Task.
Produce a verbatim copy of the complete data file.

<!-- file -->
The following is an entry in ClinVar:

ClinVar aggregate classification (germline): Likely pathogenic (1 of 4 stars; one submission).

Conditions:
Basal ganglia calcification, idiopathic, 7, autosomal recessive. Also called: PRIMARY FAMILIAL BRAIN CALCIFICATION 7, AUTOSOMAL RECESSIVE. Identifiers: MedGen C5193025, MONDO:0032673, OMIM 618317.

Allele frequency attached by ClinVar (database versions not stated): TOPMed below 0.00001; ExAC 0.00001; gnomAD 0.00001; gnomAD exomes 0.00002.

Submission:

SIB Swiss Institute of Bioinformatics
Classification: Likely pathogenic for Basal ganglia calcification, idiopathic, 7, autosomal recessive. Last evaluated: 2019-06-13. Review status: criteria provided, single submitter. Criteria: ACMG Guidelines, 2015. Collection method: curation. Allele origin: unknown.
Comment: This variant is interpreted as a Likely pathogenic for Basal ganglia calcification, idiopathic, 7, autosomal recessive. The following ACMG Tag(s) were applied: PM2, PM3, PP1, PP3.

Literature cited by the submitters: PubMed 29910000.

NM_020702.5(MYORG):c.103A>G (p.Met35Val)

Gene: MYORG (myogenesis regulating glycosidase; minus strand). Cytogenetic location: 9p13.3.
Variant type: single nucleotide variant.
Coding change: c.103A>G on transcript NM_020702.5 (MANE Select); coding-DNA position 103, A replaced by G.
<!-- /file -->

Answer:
The following is an entry in ClinVar:

ClinVar aggregate classification (germline): Likely pathogenic (1 of 4 stars; one submission).

Conditions:
Basal ganglia calcification, idiopathic, 7, autosomal recessive. Also called: PRIMARY FAMILIAL BRAIN CALCIFICATION 7, AUTOSOMAL RECESSIVE. Identifiers: MedGen C5193025, MONDO:0032673, OMIM 618317.

Allele frequency attached by ClinVar (database versions not stated): TOPMed below 0.00001; ExAC 0.00001; gnomAD 0.00001; gnomAD exomes 0.00002.

Submission:

SIB Swiss Institute of Bioinformatics
Classification: Likely pathogenic for Basal ganglia calcification, idiopathic, 7, autosomal recessive. Last evaluated: 2019-06-13. Review status: criteria provided, single submitter. Criteria: ACMG Guidelines, 2015. Collection method: curation. Allele origin: unknown.
Comment: This variant is interpreted as a Likely pathogenic for Basal ganglia calcification, idiopathic, 7, autosomal recessive. The following ACMG Tag(s) were applied: PM2, PM3, PP1, PP3.

Literature cited by the submitters: PubMed 29910000.

NM_020702.5(MYORG):c.103A>G (p.Met35Val)

Gene: MYORG (myogenesis regulating glycosidase; minus strand). Cytogenetic location: 9p13.3.
Variant type: single nucleotide variant.
Coding change: c.103A>G on transcript NM_020702.5 (MANE Select); coding-DNA position 103, A replaced by G.